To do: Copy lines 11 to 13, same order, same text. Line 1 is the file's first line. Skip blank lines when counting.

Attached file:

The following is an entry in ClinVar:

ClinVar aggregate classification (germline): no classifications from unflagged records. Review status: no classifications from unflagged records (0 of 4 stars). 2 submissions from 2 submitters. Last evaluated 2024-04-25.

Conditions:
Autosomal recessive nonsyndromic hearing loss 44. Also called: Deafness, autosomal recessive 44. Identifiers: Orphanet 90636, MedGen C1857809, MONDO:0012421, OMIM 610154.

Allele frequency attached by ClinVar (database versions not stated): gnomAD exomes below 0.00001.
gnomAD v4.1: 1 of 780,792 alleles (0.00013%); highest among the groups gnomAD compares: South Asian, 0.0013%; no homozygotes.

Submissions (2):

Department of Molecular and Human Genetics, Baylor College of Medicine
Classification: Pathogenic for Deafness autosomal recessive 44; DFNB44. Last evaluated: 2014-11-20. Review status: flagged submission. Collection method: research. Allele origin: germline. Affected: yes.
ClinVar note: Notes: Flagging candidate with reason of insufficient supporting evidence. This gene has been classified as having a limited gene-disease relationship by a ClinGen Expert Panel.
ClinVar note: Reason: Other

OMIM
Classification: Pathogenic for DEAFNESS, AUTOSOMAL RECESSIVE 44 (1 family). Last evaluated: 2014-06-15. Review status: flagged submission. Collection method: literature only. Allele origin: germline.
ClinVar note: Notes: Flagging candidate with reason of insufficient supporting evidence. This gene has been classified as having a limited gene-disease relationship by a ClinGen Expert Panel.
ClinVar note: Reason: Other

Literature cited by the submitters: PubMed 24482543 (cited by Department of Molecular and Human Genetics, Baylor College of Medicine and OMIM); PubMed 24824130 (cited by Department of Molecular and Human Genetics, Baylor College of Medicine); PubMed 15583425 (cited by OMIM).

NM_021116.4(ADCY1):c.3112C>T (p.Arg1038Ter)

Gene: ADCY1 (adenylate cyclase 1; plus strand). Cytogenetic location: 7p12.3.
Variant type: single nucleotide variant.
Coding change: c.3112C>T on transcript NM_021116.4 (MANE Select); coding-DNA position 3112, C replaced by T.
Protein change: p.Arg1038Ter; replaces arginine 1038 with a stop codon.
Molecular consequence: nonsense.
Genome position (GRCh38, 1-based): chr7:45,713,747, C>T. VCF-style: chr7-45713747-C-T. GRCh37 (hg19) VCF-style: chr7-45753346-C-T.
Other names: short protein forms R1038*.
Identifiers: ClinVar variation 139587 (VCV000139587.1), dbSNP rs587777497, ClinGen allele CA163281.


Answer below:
ClinVar note: Reason: Other

OMIM
Classification: Pathogenic for DEAFNESS, AUTOSOMAL RECESSIVE 44 (1 family). Last evaluated: 2014-06-15. Review status: flagged submission. Collection method: literature only. Allele origin: germline.